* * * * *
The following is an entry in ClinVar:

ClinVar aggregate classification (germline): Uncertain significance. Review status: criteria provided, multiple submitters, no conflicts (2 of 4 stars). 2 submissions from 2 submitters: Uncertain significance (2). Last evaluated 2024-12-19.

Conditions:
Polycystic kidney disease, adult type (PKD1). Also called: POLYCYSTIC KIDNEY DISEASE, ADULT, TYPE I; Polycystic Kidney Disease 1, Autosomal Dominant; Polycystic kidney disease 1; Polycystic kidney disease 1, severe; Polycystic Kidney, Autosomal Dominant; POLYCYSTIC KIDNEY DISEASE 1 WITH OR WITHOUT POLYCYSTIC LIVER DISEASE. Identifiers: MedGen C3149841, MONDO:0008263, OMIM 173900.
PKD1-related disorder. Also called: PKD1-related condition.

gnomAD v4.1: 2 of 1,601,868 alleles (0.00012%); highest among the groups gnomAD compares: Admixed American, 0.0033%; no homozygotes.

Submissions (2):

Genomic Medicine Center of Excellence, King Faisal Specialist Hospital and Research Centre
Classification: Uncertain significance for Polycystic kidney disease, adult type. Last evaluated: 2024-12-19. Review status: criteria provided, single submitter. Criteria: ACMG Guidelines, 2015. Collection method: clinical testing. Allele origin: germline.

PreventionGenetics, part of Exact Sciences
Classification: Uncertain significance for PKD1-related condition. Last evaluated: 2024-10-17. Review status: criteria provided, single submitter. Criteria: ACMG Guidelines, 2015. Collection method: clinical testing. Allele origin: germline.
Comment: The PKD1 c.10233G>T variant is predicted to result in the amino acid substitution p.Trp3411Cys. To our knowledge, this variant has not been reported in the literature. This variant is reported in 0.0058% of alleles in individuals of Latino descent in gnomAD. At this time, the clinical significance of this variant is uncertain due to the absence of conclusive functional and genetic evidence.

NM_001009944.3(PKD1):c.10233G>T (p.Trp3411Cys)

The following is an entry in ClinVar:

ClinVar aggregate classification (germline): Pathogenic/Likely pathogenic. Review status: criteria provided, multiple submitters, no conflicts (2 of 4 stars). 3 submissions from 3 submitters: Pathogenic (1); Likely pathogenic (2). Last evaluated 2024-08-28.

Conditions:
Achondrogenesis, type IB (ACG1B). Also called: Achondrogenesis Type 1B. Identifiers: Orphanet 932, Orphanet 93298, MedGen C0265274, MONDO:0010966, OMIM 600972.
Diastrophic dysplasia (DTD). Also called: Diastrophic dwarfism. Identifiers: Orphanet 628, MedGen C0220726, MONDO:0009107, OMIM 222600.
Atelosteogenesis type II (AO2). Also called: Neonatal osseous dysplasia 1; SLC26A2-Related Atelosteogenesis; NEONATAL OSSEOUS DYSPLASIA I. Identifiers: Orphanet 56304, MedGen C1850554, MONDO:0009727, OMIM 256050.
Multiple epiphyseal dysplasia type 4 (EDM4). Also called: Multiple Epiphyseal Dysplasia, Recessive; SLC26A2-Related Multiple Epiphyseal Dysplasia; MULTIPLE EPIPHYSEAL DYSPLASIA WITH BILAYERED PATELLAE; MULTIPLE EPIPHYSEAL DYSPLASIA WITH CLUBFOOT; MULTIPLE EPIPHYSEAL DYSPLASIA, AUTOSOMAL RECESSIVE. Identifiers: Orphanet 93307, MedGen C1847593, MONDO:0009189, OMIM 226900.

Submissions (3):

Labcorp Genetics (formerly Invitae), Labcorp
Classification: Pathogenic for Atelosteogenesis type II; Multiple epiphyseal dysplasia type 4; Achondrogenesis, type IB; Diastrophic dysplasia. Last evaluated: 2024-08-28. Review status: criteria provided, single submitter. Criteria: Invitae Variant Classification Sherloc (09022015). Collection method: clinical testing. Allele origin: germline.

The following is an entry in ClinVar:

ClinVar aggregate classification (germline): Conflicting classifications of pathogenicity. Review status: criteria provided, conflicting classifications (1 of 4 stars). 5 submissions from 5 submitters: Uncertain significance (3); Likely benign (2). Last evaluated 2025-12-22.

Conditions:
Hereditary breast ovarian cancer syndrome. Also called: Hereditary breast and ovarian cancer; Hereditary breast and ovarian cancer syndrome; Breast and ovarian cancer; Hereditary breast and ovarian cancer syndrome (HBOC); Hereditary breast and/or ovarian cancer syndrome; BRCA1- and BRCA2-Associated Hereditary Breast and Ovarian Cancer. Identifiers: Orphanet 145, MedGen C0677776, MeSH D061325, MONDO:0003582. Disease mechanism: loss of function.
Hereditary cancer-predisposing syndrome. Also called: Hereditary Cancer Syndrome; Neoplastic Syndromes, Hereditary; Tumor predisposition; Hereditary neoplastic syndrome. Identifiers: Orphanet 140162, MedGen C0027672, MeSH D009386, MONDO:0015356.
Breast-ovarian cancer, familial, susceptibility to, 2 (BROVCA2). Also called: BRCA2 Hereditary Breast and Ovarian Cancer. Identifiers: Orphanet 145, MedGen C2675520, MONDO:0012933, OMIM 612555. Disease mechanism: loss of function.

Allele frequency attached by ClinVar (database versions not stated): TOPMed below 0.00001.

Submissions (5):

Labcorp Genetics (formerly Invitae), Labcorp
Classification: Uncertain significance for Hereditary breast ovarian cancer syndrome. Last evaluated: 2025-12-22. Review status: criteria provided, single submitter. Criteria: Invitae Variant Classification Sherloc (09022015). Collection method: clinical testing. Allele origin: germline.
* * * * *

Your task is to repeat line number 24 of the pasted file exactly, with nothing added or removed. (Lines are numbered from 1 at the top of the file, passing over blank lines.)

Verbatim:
The following is an entry in ClinVar: